Economy Minister: We'll Act on Excise or VAT if Necessary

By 13 October 2021
Economy Minister: We'll Act on Excise or VAT if Necessary

ZAGREB, 13 October, 2021 - Economy Minister Tomislav Ćorić said on Tuesday the government was aware of the energy price crunch's negative impact on living standards and that, if necessary, it would act on excise tax or VAT.

Asked by the press when the state would intervene in fuel prices by cutting the excise tax, Ćorić said, "Soon".

"We are aware of the consequences which the increase in fuel prices is having on the widest circle of consumers in Croatia, all drivers and their families. That's why we'll estimate the fiscal effects and act on either the excise tax or VAT," he added.

Excise tax and VAT account for HRK 5 of the price of one litre of petrol and diesel, and if the growth continues, the prime minister has instructed "analysing the effects on some cost elements in the price," said Ćorić.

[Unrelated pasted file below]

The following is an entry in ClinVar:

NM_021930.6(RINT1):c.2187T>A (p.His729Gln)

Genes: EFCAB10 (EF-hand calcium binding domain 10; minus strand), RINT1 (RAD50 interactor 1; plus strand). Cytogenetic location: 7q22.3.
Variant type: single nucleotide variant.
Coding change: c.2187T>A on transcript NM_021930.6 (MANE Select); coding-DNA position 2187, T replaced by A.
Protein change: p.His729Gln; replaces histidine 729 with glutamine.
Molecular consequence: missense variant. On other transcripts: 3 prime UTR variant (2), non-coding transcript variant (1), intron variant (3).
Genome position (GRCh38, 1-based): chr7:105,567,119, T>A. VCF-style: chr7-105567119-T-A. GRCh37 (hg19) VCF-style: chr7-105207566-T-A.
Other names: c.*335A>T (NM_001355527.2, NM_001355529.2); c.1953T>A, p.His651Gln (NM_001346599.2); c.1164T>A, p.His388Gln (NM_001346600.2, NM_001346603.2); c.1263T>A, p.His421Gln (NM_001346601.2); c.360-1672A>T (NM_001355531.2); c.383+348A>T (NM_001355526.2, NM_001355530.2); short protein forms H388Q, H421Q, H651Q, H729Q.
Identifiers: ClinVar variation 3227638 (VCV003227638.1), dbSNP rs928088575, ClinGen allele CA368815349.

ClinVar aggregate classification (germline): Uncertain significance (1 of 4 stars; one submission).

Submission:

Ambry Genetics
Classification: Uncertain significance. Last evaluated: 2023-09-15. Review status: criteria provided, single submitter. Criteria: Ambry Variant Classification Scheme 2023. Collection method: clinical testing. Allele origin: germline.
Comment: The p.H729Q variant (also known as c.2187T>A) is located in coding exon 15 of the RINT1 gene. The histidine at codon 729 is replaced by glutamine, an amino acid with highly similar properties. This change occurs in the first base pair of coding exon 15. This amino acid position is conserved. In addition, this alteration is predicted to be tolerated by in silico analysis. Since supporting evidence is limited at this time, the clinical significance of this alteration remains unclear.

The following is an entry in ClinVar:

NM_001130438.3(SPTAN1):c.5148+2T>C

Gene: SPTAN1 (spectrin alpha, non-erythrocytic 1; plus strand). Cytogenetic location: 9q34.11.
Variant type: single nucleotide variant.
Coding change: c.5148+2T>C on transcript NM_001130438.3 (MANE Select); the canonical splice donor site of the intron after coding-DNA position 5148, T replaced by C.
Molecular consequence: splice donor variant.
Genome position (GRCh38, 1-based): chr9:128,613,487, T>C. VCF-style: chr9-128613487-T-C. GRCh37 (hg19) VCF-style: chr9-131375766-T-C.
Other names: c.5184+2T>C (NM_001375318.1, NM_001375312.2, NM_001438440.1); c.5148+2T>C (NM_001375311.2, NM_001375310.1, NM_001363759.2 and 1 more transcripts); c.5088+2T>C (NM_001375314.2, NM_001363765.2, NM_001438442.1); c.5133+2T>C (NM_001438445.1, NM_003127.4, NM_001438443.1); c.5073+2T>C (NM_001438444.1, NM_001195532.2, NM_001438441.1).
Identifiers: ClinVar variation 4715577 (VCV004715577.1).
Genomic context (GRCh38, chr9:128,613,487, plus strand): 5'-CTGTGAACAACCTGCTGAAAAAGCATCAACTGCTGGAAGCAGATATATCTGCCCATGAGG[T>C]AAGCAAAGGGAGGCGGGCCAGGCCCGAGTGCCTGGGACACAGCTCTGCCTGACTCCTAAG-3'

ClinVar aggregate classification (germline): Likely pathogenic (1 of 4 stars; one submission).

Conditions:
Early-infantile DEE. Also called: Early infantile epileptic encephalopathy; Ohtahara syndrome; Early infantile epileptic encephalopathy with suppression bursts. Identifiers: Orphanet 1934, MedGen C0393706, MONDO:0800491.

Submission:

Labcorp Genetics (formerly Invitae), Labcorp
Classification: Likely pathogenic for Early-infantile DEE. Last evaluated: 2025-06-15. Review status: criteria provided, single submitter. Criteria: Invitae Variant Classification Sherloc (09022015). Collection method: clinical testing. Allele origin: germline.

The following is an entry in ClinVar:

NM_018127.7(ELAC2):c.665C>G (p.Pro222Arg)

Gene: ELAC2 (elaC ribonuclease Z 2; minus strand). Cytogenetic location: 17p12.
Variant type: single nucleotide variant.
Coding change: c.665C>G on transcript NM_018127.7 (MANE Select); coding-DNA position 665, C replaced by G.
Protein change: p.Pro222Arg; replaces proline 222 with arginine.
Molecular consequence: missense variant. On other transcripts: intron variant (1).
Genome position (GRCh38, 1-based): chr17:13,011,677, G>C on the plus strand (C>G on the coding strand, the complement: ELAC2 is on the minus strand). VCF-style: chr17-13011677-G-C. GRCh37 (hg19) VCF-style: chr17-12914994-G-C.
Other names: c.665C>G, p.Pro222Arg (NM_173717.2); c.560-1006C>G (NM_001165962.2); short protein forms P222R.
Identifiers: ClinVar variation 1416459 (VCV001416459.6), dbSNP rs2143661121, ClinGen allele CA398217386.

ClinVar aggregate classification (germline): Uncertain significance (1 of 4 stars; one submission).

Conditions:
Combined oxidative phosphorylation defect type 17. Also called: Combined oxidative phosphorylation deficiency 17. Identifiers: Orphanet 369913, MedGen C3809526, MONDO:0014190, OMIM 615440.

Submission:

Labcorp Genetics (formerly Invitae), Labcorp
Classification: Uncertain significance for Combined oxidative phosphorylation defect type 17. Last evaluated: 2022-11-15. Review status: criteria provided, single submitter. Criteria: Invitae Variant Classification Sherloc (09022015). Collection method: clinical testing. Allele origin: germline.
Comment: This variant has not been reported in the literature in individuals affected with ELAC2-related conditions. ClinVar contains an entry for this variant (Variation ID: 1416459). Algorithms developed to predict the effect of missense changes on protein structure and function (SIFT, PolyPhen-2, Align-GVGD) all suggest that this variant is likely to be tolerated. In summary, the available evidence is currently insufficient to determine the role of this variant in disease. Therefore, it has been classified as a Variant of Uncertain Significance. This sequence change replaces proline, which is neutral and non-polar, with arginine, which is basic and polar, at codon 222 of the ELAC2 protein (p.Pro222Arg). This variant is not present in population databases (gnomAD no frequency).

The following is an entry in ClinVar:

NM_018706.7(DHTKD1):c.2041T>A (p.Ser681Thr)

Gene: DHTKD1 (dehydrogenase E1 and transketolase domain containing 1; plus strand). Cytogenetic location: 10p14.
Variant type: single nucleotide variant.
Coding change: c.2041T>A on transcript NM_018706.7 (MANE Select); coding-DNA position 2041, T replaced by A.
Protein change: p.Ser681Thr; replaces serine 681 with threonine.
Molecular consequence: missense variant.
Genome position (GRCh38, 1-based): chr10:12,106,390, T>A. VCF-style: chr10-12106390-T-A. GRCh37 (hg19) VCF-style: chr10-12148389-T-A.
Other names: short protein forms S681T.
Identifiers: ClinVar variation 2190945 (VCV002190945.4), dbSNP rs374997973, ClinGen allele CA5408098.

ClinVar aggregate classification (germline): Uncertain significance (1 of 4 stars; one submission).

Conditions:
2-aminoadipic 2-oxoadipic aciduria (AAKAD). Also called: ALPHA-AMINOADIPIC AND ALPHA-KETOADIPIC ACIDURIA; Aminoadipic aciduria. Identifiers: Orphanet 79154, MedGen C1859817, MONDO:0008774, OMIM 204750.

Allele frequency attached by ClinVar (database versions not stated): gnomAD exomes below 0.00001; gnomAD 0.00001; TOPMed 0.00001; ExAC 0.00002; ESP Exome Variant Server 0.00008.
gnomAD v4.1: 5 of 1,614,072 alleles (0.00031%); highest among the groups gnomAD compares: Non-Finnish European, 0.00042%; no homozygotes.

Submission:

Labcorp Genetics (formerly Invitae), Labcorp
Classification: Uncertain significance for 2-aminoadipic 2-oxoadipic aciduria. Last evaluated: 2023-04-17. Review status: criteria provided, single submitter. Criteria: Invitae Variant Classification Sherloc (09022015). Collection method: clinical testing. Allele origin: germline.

Croatia willing to participate in building second Krško block

He went on to say that next week in Slovenia, at a meeting of a Croatian and Slovenian governmental commission, he would "announce at the ministerial level Croatia's willingness for talks on building a second block of the Krško nuclear power plant."

Ćorić said Croatia's power supplier HEP, the co-owner of Krško, had already said that Croatia was interested in co-funding the construction of the second block and participating in sharing the output "because we need a stable and long-term source of electricity."

That will allow Croatia to meet some of its needs from Krško in the long term and after the first block is phased out in 2043, Ćorić said, adding that he and Hungarian Innovation and Technology Minister Laslo Palkovics yesterday talked about the possibility of Croatia meeting its electricity needs from the Paks nuclear power plant for ten years or more.

He said Croatia would not build nuclear power plants on its territory due to the importance of tourism for its GDP.

Croatia is strategically oriented towards clean energy, from the renewables, but it has to accept the fact that part of its electricity comes from Krško, which it co-owns, and that it will be so until 2043 at least, the minister added.